The series titled “Mirror Black” was created during my residency in Turku, Finland, initiated by the Ministry of Culture. I made several trips during different seasons, spending fifteen days each time. Winter was my final stay.
A few days before my departure, I wandered through the city without knowing where to go. Walking allows one to experience reality1. I would let my footsteps guide me randomly through the streets, it was my way of approaching the city while remaining open to my surroundings. Eventually, I found myself in a large square called Market Place, where the side glass of a bus stop offered a view of a black glass covered in a multitude of frozen ice crystals. The crystallization gave the glass a metallic appearance, transforming it into an old mirror fragmented by time, shimmering in the morning light. At the stop, my eyes fixed on the silhouettes of passersby and the bustling city that were reflected on the surface of the polished glass.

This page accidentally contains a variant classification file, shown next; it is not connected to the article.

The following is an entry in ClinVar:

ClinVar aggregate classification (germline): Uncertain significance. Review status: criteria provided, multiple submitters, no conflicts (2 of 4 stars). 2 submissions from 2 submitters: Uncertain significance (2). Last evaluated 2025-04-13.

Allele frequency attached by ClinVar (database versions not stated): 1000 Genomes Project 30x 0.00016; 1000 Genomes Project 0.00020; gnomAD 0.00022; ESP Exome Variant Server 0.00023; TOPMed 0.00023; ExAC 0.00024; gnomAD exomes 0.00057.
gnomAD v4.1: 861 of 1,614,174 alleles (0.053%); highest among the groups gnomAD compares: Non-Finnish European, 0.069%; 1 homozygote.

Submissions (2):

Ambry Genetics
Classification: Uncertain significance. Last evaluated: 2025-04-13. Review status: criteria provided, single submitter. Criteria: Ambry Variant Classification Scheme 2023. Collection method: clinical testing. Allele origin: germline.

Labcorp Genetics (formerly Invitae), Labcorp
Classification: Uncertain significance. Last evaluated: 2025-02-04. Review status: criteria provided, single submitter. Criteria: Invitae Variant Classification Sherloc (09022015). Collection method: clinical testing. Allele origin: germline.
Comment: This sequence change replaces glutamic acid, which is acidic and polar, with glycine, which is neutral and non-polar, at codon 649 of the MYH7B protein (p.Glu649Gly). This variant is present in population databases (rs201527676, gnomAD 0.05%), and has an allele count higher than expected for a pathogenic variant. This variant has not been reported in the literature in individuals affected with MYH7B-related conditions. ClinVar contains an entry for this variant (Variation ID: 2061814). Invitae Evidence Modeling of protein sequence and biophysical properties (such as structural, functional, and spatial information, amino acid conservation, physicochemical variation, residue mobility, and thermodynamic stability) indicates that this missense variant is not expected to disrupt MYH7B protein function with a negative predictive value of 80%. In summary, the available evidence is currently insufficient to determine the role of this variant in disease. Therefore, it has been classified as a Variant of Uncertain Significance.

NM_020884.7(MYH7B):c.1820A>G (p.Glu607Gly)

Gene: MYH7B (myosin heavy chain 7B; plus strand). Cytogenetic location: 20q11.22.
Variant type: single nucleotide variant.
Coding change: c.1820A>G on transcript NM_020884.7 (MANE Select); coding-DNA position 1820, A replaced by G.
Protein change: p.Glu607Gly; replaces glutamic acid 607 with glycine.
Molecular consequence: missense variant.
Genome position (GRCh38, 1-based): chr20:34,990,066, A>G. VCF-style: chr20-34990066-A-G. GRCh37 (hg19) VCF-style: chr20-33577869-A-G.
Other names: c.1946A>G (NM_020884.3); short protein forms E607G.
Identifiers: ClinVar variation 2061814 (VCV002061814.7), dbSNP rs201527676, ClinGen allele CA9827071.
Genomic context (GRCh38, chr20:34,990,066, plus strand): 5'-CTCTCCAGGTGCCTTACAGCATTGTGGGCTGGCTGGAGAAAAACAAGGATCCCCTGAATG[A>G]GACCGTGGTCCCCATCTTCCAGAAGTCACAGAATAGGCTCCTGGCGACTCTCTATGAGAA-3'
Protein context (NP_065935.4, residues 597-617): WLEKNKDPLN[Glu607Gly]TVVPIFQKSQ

I couldn’t help but think of an object called “Claude’s mirror” or “Claude Lorrain’s mirror,” which was particularly appreciated in the 18th century by draftsmen and landscape painters. They used it to render their works dark, deep, and dense, in the style of the French painter Claude Gelée , also known as “Le Lorrain.”
This mirror is a small slightly convex black object, typically kept in a case with a lid. The user, turning away from the subject, uses the mirror in the opposite direction, with the same attention and concentration as a photographer composing their subject through the viewfinder of their camera2. Travelers also carried it to admire landscapes, not to mention those who regarded it for its esoteric aspects.
With my faithful tool, the camera, wedged between my mittens, the tips of my fingers almost frozen, I was able to systematically and compulsively capture the ephemeral reflections, the fragments of time reflected by the mirror.
The result produced these images that seem to emerge from another era.